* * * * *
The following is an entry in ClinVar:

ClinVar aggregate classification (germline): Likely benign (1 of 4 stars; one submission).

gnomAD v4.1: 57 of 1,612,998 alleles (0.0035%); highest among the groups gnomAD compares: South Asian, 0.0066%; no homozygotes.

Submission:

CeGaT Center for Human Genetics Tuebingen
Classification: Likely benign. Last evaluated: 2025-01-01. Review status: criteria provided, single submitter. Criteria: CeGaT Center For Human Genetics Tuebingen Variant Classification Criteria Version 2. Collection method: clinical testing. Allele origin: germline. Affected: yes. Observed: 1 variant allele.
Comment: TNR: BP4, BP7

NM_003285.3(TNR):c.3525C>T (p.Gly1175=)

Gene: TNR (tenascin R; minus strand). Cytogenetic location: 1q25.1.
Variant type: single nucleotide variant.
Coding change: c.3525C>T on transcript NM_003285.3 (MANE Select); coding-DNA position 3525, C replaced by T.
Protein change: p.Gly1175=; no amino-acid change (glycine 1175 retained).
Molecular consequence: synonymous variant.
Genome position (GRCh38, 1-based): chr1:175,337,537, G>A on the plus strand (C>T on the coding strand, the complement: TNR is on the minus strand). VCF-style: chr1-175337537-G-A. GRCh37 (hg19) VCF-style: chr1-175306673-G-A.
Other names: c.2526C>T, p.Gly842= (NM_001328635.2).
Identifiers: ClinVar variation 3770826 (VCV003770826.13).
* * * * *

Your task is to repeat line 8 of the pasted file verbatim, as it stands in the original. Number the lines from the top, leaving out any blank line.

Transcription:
NM_003285.3(TNR):c.3525C>T (p.Gly1175=)